I was recently invited to be part of a team leading the National Review of Kidney Health Inequity. Looking back at my early days in research, I can recall reading such policy pieces, and research articles, listening to people at conferences and thinking, wow, how are they managing to have such an impact in the world? So, it feels like a proud moment to be invited to do this, and more so because I have managed to develop expertise in this important area whilst also balancing senior management and spending time with my young family. It’s so important for work success to go hand and hand with what you want to achieve in your personal life too.

What one thing do you believe has been a major factor in you achieving success?  

Having a plan but being flexible in where it might take you. Whenever I have thought I know exactly what I’m doing, and where I’m going, something else has come along and I’d say it’s this veering off track that has in most cases led to the biggest opportunities for me.

What top tips would you give to an individual who is trying to excel in their career in technology? 

For anyone wishing to pursue a career in STEM, I would say a few things which I would equally tell my younger self. Think big. There are so many opportunities out there so never limit your mindset to where you want your career to take you. Writing this piece having just turned 38, I have already surpassed the job title I initially thought I’d like to get to in my career in academia, with many working years still to go. Second, relationships are everything in the workplace. The people you meet and the connections you make will be invaluable. Finally, aim to do good things, do them with integrity, and get used to feeling comfort in discomfort. The rest will fall into place, even if you have a few scars along the way.

What barriers for women working in tech, are still to be overcome? 

Though there’s currently a lot of momentum and action surrounding equity in careers. My experience is that we still have a long way to go. This needs women to have the right mindset as well as those enabling careers to be flexible. Certainly, as a working mum, I’ve always championed equality starting in the home. My husband does as many, if not more, nursey and school drop-offs and pick-ups as me. It’s never been part of my thinking that my career will take a backseat.  Equally, I’ve always had a line manager who facilitates autonomy. Allowing life to happen around work, and trusting that I will deliver. So, self-generated barriers, equity starting in the home, not being afraid to be ambitious for yourself, and the work environment, are all factors which enable women to shapeshift between different life roles.

What do you think companies can do to support and progress the careers of women working in technology? 

Be bold and ambitious for women. This might mean re-imagining how and when work happens. Something which has certainly fuelled my career even before the natural changes we are seeing post-COVID-19. As well as recognising that to level the playing field, there needs to be a dynamic shift in the culture of many organisations. This applies to the whole career cycle, from recruiting through to training, development, recognition, and reward. I don’t think that most companies and higher education institutions are progressive enough in their strategies to accelerate, intentionally, women’s careers in STEM. I would really like to see that change.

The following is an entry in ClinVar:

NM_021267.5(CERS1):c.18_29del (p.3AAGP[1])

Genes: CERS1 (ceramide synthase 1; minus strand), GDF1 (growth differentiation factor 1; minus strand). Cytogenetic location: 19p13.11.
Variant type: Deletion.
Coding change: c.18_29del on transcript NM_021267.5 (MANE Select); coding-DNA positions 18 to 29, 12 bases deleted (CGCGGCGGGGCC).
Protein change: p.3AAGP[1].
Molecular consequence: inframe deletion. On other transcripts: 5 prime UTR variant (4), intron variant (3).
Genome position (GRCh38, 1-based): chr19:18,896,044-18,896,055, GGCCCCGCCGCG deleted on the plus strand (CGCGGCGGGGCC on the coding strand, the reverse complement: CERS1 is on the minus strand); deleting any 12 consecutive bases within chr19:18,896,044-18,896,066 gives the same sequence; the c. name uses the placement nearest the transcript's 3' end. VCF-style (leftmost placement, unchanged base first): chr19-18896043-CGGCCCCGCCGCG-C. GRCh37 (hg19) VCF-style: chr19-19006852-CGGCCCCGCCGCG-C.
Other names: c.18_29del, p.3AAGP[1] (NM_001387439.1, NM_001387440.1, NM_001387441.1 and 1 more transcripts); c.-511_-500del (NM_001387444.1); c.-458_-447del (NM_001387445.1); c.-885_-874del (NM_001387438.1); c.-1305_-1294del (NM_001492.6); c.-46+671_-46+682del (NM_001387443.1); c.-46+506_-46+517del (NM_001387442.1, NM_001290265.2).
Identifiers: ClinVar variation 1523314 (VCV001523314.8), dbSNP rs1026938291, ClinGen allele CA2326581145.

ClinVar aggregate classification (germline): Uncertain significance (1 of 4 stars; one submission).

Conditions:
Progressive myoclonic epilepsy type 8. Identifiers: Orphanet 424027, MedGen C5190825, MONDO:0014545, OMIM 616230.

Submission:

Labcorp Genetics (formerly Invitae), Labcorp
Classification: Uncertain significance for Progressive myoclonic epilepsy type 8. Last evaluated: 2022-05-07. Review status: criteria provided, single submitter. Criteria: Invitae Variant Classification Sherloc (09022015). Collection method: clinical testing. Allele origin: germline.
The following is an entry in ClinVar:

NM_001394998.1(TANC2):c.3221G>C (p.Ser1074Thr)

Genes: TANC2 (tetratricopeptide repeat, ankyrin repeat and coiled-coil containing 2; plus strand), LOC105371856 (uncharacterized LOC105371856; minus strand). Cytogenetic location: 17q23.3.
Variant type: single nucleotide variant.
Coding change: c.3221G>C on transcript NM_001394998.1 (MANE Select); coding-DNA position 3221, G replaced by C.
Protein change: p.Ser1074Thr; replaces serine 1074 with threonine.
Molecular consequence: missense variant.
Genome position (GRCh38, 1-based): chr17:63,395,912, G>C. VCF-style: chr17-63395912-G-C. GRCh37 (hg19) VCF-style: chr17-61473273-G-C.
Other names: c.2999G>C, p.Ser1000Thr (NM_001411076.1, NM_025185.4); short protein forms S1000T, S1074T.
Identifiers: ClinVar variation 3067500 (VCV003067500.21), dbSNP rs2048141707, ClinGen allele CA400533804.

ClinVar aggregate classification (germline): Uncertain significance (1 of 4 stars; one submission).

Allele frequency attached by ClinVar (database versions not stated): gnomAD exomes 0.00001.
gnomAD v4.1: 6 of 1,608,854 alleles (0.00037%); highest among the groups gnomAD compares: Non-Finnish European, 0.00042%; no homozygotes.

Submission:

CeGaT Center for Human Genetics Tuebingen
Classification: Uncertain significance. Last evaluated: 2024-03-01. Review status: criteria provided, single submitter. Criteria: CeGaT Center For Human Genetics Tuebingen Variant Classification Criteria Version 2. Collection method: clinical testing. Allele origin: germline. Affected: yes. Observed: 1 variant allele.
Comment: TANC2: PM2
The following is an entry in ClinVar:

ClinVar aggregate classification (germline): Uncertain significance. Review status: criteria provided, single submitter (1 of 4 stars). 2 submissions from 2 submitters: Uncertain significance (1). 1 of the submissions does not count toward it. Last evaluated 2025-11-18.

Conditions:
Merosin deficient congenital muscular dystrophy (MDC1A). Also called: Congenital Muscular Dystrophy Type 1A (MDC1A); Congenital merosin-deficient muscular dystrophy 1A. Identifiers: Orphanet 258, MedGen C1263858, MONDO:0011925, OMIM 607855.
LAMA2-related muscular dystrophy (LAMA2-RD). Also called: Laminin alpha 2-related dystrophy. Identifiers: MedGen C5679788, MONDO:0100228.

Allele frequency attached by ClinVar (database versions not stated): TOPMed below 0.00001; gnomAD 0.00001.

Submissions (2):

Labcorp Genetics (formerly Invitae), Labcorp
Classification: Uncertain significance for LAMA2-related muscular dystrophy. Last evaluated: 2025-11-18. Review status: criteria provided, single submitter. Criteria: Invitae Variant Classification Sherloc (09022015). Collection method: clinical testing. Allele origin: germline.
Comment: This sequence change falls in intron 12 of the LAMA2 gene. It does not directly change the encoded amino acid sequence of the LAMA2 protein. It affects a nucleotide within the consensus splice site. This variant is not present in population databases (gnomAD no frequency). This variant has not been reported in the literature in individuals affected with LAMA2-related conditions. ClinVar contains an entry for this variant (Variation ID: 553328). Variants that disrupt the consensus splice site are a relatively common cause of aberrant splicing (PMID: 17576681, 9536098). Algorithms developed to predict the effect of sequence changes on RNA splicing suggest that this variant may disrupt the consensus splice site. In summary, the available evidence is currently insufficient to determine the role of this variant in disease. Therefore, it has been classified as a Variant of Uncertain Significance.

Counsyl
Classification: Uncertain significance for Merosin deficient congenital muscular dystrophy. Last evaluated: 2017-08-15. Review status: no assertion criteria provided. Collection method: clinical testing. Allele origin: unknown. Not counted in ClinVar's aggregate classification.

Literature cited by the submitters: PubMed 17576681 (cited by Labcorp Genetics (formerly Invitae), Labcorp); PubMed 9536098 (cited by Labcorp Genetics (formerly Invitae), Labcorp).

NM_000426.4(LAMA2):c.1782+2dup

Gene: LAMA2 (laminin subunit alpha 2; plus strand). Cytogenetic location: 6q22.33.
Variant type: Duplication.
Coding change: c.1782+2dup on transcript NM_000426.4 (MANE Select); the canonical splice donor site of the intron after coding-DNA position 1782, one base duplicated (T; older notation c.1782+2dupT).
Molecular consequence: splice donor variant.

In an ideal world, how would you improve gender diversity in tech? 

This is a complex question because the ownership is at many levels. I think we need to look at how, from the early years of education, girls are being excited about and encouraged towards STEM. My own sector has a responsibility here in relation to outreach and demystifying STEM subjects and careers, fostering a sense of belonging to reduce the so-called imposter syndrome. Thereafter, employers need to take seriously the wide range of evidence of the longstanding barriers that women still experience. Stereotyping, bias, and lack of mentors and sponsors as just some examples. But, as women, I also think we need to own our seat at the table, not being cultured into putting high-profile careers as secondary to other life roles. Parents, that’s where you come in and something I have tried to instil in my daughter from the start. Close your eyes, and imagine a doctor, a scientist, and an engineer. It’s not always a man!

What resources do you recommend for women working in tech, e.g. podcasts, networking events, books, conferences, websites etc?  

Of late, I have really come to value the impact of networking. I was never one of the academics to register for every conference possible. Typically though I am quite extroverted. I didn’t really like walking into a room full of strangers and trying to talk to as many people as I could. But more and more I recognise how connection is everything. So, whilst I think that reading and listening are important, everyone’s flavour will be different. The power of connecting 1-1 and the opportunities this creates shouldn’t be underestimated. Even just this week, a chance conversation at a weekend conference is leading to an exciting project in the making. Connection and opportunity go hand in hand.


Read more about our inspirational women here.